In the Garden:
Upper South
July, 2009
Regional Report

Share |
3187

Revel in the glory of summer produce, whether home-grown or from a farmer's market.

Summer's Fast Food

It struck me as amusing when I recently read in a cooking article online that "summer stretches out long and languid." Obviously, this wasn't written by a gardener. Before catching your breath as you finish picking blueberries, the blackberries are ripening. Seemingly only minutes after you've savored that first ripe tomato, you find yourself inundated with them. The water-bath canner has a permanent spot on your stove. From early March well into November, there are endless chores. And weeds certainly never take a vacation.

Don't take me wrong, I love summer, but it flies by quickly and never is it anything approaching languid. The food of summer is a particular delight, however. Nothing compares with freshly picked squash, beans, okra, sweet corn, cucumbers, etc. But when dinnertime approaches and I can barely stand up, the thought of elaborate meal preparation makes me long for pizza delivery. Thankfully, much of summer's bounty is at it's best simply prepared, whether quickly boiled corn or a fast saute of zucchini. Still, it's nice to have some food standing by in the refrigerator that can be set out on a moment's notice to round out a meal. Even better, then, when these "fast foods" utilize vegetables from the garden or farmer's market. Here are some of my easily and quickly prepared summer salad favorites.

Dill and Celery Seed Coleslaw
Although cabbage can be picked from the garden nearly year-round, slaw is indisputably a summer food. This German-inspired slaw keeps for several weeks in the refrigerator and provides cabbage's high vitamin K and vitamin C content plus, like all cruciferous vegetables, contains large proportions of health-promoting sulfur compounds. This slaw is also great for picnics, as it doesn't contain any mayonnaise.

1 pound finely shredded cabbage
1 cup thinly sliced green, red, and/or yellow bell pepper
1 medium sweet onion, cut in half vertically, then thinly sliced
1/3 cup canola oil
1/3 cup granulated sugar
1/3 cup apple cider or wine vinegar
1 teaspoon celery seed
1 teaspoon dill weed (fresh or dried, more or less to taste)
1/2 teaspoon salt

In a large bowl, layer the cabbage, bell pepper, and onion. In a saucepan, combine oil, sugar, vinegar, celery seed, dill, and salt. Bring to a boil over medium-high heat and boil for 2 minutes. Pour the hot dressing over the vegetables. Cover tightly and refrigerate for at least 4 hours before serving. Makes 8 servings.

Marinated Cherry Tomatoes
At the peak of summer, large, beefsteak-size tomatoes, simply sliced, are really enough, but if you want to "gild the lily," as it were, try this recipe. Even just one cherry tomato plant produces abundant amounts, and this is a great way to use them up. My favorite variety, 'Cherry Roma', is actually more of a grape-type tomato. For extra-sweet flavor, try using 'Sungold'. Although refrigerating tomatoes is usually not recommended, as it deteriorates flavor, it isn't a problem here because of all the other wonderful flavors.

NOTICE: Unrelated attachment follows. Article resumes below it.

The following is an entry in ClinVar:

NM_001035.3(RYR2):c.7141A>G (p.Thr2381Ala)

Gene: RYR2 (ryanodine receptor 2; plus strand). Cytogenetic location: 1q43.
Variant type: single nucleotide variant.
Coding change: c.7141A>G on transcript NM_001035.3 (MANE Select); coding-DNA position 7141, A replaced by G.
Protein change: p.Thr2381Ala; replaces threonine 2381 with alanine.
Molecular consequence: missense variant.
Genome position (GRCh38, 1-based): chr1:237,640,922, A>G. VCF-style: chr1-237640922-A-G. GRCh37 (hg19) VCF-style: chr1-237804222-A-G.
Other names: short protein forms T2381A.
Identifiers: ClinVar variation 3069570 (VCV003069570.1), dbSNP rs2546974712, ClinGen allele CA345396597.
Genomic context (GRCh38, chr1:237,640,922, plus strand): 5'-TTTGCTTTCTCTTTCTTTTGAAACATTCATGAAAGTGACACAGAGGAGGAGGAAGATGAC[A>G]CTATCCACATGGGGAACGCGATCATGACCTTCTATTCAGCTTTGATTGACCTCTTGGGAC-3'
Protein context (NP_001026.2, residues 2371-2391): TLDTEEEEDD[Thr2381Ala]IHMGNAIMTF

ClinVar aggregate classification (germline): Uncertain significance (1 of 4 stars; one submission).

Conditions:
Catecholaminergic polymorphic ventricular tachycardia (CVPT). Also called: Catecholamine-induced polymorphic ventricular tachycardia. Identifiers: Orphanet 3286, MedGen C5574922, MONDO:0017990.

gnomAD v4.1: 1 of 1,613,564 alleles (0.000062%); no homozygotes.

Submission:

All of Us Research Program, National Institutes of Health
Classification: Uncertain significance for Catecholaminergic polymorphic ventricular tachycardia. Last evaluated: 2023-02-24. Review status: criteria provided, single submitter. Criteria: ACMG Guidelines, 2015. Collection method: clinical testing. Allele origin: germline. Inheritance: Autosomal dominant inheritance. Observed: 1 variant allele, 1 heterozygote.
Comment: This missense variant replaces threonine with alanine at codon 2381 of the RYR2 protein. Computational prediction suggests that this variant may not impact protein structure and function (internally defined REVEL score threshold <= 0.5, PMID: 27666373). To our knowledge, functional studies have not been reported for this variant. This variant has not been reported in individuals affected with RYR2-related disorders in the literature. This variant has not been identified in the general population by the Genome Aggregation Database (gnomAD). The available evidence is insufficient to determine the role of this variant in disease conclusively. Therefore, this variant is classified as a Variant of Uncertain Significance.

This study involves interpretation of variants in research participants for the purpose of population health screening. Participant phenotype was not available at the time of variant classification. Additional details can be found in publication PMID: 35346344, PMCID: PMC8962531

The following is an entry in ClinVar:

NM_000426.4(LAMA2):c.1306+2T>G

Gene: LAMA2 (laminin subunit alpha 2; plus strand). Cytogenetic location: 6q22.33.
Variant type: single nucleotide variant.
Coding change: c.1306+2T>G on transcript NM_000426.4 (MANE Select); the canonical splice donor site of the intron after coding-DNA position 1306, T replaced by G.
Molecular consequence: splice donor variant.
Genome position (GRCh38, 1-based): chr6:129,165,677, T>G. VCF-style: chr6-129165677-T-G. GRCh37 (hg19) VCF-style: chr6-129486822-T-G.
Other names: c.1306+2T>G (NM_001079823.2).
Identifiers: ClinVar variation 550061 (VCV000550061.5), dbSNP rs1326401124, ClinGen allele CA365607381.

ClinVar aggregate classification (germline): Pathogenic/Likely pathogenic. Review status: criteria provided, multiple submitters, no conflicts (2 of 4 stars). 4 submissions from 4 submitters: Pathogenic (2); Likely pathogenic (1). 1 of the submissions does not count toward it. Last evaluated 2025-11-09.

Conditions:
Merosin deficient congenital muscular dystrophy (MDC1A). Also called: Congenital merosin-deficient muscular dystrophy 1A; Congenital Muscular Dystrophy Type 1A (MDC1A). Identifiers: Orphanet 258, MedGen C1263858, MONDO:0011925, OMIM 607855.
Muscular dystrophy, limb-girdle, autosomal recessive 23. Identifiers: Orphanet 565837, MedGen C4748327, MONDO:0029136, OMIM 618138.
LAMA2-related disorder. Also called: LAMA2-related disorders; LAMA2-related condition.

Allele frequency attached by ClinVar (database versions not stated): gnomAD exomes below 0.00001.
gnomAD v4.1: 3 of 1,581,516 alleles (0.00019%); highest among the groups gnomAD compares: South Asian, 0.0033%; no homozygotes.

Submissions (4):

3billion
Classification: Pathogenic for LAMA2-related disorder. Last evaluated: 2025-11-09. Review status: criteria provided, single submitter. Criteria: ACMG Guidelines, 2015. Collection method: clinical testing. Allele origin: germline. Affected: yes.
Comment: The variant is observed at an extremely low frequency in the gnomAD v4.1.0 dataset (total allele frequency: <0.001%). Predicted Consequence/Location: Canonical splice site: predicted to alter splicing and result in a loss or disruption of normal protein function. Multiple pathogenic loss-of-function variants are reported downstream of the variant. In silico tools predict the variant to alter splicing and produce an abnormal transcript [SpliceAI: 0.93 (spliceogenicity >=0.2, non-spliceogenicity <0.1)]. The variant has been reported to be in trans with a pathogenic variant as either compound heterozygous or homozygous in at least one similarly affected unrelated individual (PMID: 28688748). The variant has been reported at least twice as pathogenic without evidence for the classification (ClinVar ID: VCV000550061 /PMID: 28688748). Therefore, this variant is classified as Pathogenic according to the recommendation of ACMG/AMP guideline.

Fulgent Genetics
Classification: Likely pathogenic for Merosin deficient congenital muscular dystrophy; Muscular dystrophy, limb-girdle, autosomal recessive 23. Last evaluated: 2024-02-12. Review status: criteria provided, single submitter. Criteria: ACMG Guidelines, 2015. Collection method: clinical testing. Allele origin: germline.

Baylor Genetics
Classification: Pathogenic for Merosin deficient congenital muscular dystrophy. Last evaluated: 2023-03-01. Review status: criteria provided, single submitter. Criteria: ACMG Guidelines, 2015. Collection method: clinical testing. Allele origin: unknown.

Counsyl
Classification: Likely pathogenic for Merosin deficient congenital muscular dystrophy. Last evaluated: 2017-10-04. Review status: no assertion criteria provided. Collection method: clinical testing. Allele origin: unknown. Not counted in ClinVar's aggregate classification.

1/4 cup extra-virgin olive oil
3 tablespoon white wine vinegar
1 tablespoon minced fresh parsley
1 teaspoon sugar
1 to 2 teaspoons minced fresh thyme, oregano, marjoram, basil, or rosemary (use what you have in any combination or like best)
1/4 teaspoon freshly ground black pepper
One green onion, thinly sliced
One minced garlic clove
1 pound cherry tomatoes, sliced in half

In a small bowl, whisk together all ingredients except tomatoes. Place tomatoes in a bowl and pour in the marinade. Stir, then cover. Marinate at room temperature for 30 minutes before serving. Refrigerate any leftovers. Makes 6 servings.

Pasta, Potatoes, and Green Beans with Pesto
This recipe may seem like carbohydrate overkill, but not only is the combination a popular home-style, one-pot dish in parts of Italy, but, if made with whole-grain or protein-enriched pasta, the health benefits are balanced out. Eat it while still warm, or chill for leftovers. For many of us, pesto is one of those signature dishes of summer. Be sure to freeze some for use this winter.

8 ounces small red-skinned or fingerling potatoes, quartered
2 teaspoons salt
8 ounces rotini or rigatoni pasta (or whatever small pasta you prefer)
8 ounces green beans, trimmed and cut into 1-inch pieces
3/4 cup pesto (see recipe below)

Place potatoes in a large pot of water with salt. Cover, put on medium-high heat, and bring to a boil. Once the water is boiling, add the pasta. Leave uncovered and cook for 5 minutes. Add the green beans. Continue cooking until beans are crisp-tender, and the pasta is al dente, about 5 minutes. Drain and put into a bowl. Add pesto and toss. Taste and season with salt and black pepper, as desired. Makes 6 servings.

Pesto
3 cups (3 ounces) fresh basil leaves
1/3 cup pine nuts, walnuts, or almonds, toasted
1/4 cup grated Parmesan or Romano cheese
One or two garlic cloves, coarsely chopped
1/2 cup extra-virgin olive oil

Combine basil, nuts, cheese, and garlic in a food processor and puree until finely chopped. With the machine running, slowly pour the oil through the feed tube and process until smooth.


Care to share your gardening thoughts, insights, triumphs, or disappointments with your fellow gardening enthusiasts? Join the lively discussions on our FaceBook page and receive free daily tips!

Donate Today

The Garden in Every School Initiative

Special Report - Garden to Table

— ADVERTISEMENTS —